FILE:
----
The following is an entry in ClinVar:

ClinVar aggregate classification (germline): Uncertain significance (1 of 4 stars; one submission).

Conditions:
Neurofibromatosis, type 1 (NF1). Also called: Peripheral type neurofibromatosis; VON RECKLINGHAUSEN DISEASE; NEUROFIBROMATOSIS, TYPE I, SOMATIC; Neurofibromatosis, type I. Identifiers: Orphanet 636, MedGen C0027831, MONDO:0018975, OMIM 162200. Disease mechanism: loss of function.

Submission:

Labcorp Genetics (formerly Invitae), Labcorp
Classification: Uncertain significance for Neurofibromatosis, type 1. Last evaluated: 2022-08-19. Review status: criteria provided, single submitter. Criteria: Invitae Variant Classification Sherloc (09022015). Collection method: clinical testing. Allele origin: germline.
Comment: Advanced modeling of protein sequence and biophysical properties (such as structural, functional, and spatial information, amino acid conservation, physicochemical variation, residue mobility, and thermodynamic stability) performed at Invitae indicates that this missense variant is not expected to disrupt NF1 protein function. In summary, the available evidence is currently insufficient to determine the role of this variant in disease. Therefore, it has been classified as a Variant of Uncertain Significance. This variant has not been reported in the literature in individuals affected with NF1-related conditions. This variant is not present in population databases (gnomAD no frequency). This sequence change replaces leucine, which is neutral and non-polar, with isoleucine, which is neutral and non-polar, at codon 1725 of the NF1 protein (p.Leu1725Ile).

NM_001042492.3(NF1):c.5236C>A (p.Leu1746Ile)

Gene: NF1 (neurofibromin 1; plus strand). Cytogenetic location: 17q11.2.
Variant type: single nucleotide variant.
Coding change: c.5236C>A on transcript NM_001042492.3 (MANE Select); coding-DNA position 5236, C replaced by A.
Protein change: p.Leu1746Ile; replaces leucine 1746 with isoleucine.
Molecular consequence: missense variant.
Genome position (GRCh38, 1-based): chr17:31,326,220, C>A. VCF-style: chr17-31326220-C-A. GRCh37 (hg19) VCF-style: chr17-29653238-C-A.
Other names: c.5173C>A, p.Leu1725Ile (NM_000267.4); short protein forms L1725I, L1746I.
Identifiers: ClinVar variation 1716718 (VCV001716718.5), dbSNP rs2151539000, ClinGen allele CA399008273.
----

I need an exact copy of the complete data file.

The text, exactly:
The following is an entry in ClinVar:

ClinVar aggregate classification (germline): Uncertain significance (1 of 4 stars; one submission).

Conditions:
Neurofibromatosis, type 1 (NF1). Also called: Peripheral type neurofibromatosis; VON RECKLINGHAUSEN DISEASE; NEUROFIBROMATOSIS, TYPE I, SOMATIC; Neurofibromatosis, type I. Identifiers: Orphanet 636, MedGen C0027831, MONDO:0018975, OMIM 162200. Disease mechanism: loss of function.

Submission:

Labcorp Genetics (formerly Invitae), Labcorp
Classification: Uncertain significance for Neurofibromatosis, type 1. Last evaluated: 2022-08-19. Review status: criteria provided, single submitter. Criteria: Invitae Variant Classification Sherloc (09022015). Collection method: clinical testing. Allele origin: germline.
Comment: Advanced modeling of protein sequence and biophysical properties (such as structural, functional, and spatial information, amino acid conservation, physicochemical variation, residue mobility, and thermodynamic stability) performed at Invitae indicates that this missense variant is not expected to disrupt NF1 protein function. In summary, the available evidence is currently insufficient to determine the role of this variant in disease. Therefore, it has been classified as a Variant of Uncertain Significance. This variant has not been reported in the literature in individuals affected with NF1-related conditions. This variant is not present in population databases (gnomAD no frequency). This sequence change replaces leucine, which is neutral and non-polar, with isoleucine, which is neutral and non-polar, at codon 1725 of the NF1 protein (p.Leu1725Ile).

NM_001042492.3(NF1):c.5236C>A (p.Leu1746Ile)

Gene: NF1 (neurofibromin 1; plus strand). Cytogenetic location: 17q11.2.
Variant type: single nucleotide variant.
Coding change: c.5236C>A on transcript NM_001042492.3 (MANE Select); coding-DNA position 5236, C replaced by A.
Protein change: p.Leu1746Ile; replaces leucine 1746 with isoleucine.
Molecular consequence: missense variant.
Genome position (GRCh38, 1-based): chr17:31,326,220, C>A. VCF-style: chr17-31326220-C-A. GRCh37 (hg19) VCF-style: chr17-29653238-C-A.
Other names: c.5173C>A, p.Leu1725Ile (NM_000267.4); short protein forms L1725I, L1746I.
Identifiers: ClinVar variation 1716718 (VCV001716718.5), dbSNP rs2151539000, ClinGen allele CA399008273.